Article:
Miami-Dade County’s courthouse
Brightline’s parent company might still have a chance to build a new downtown Miami-Dade civil courthouse — in spite of the county mayor’s opposition.
On June 5, the Miami-Dade County Commission will decide whether or not to merge two bidding processes for real estate developers and contractors interested in building a new courthouse that will replace the deteriorating circa 1928 civil courthouse at 73 West Flagler Street.
If the processes are merged, it will enable New Flagler Courthouse Development Partners’ unsolicited proposal to compete with four other teams vying to build the new courthouse. NFCDP’s team includes Florida East Coast Industries, the parent company of Brightline, which will start passenger train service at FECI’s MiamiCentral project this weekend.
County Commissioner Sally Heyman made the proposal to keep the team’s bid alive at Tuesday’s commission meeting. Heyman stated that the “unsolicited proposer” was “aggrieved and harmed,” a likely reference to the accidental leaking of the team’s sealed bid to the Plenary Group, a multinational company that expressed interest in building the new courthouse, April 5. As a result of that leak, deemed accidental, KPMG LLP was replaced by BMO Capital Markets as the county’s consultant in the courthouse bidding process.
Eugene Stearns, a lobbyist representing NFCDP, said Heyman’s proposal was a step in the right direction. “We are getting close to what could be a positive outcome for the county and the judicial system,” he said.
But Miami-Dade County Mayor Carlos Gimenez said accepting NFCDP’s bid will be costly for county taxpayers. “The board’s acceptance of the unsolicited proposal is expected to be significantly more expensive than the procurement process already initiated by the county,” Gimenez stated in a May 10th memo.
FECI has been expressing interest in building a new courthouse for the county since 2014. Back then, the company proposed constructing a 618,000-square- foot courthouse with 51 courtrooms. That proposal fizzled after county voters rejected a $390 million bond issue that would fund the construction of a new courthouse.
On Jan. 11, FECI and its partners at NFCDP submitted a new proposal to build a new courthouse on land beside the old courthouse in exchange for $26 million a year for the next 35 years from the county. NFCDP would also purchase and redevelop the historically designated courthouse as a hotel. Further details of the proposal are still secret under the county’s proposed cone of silence law.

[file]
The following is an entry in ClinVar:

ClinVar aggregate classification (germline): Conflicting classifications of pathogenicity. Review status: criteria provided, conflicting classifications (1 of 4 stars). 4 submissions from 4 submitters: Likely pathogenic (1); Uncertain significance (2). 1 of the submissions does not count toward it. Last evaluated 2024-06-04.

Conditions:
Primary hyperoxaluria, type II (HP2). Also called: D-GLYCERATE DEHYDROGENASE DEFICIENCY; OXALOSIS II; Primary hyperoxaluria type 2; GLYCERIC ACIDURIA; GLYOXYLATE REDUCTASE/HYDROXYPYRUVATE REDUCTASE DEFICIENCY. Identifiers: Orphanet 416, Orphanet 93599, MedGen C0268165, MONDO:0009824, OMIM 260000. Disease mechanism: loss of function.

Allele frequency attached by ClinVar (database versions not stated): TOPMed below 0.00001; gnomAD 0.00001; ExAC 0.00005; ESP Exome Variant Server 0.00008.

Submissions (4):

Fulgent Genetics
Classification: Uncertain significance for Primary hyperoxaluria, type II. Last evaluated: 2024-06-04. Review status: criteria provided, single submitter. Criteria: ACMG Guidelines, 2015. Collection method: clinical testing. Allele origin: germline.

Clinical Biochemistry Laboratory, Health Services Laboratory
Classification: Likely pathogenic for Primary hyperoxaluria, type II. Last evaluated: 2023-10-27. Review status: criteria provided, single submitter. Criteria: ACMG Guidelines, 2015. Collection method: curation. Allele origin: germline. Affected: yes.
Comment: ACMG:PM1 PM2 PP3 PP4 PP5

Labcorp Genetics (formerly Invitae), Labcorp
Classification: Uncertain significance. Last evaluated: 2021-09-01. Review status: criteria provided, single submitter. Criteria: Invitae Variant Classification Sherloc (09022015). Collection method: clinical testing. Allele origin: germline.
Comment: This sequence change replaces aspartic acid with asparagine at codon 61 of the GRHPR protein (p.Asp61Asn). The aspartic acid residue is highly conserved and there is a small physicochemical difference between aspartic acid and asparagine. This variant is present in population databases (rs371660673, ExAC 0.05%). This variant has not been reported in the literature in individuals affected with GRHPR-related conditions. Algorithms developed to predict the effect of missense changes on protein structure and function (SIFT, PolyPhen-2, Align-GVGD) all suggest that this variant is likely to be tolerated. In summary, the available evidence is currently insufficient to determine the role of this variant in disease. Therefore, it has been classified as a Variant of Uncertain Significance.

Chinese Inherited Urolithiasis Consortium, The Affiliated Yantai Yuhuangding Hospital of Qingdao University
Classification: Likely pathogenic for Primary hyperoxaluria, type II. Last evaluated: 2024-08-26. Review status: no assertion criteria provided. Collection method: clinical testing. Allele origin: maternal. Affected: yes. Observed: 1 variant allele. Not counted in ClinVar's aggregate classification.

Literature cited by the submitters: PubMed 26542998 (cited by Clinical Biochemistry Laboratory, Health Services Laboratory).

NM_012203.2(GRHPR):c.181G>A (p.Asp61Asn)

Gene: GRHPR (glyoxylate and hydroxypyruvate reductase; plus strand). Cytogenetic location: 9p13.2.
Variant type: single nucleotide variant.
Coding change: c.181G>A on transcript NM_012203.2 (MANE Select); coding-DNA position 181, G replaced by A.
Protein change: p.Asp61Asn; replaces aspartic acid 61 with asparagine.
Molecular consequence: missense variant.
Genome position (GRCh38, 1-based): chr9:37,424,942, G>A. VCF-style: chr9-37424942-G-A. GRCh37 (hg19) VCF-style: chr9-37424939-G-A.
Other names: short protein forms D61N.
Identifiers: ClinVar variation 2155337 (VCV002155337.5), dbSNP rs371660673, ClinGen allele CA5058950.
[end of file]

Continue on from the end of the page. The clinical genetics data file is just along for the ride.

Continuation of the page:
Gimenez, however, issued a “request for qualifications” on January 31 from developers interested in building a new civil courthouse under a “two-step P3 process.” On May 2, four proposals were submitted by Fengate Capital Management, the Plenary Group, Sacyr Infrastructure USA, and M-S-E Judicial Partners. Details on the four teams’ proposals are also currently secret.
In the May 10 report, Gimenez and BMO Capital insist that the two-step procurement process will ensure a more affordable and transparent process than the “alternative” proposal pushed by NFCDP. It’s a stance that Gimenez has repeated since February 12 when he first recommended that NFCDP’s unsolicited bid be rejected.
Gimenez has also insisted that the new courthouse be built on county-owned surface lots at the Children’s Courthouse at 155 Northwest Third Street. Gimenez claims it will cost $6.3 million more if the new courthouse is built near Flagler Street instead of the Children’s Courthouse site.
Local lawyer organizations, however, have stated that they prefer that the new courthouse be built near 73 West Flagler. The Miami Downtown Development Authority also fears that building the new courthouse elsewhere could harm Flagler Street’s future economic development. Due to those concerns, the county commission has also insisted on an economic impact report from the mayor.
Chief Judge Bertila Soto said either site can work for a new courthouse. But most importantly, Soto stressed the need for a new courthouse as soon as possible. Due to lead contamination, water fountains at the current 1928-era courthouse have been closed, Soto said. And, due to mold, falling plaster, and other hazards, the court has spent $2.7 million relocating staff and equipment to other buildings in the county in the past three-and-a-half years, Soto added. Just last week, the 19th and 20th floors were closed down.
“The 14th floor flooded because there was a leak in the bathroom,” Soto said. “So, we’re hoping that June 5th is the last day and they will pick a procurement process and it will happen. At least we know they are going to build a building. And we don’t care who. We just want to build it.”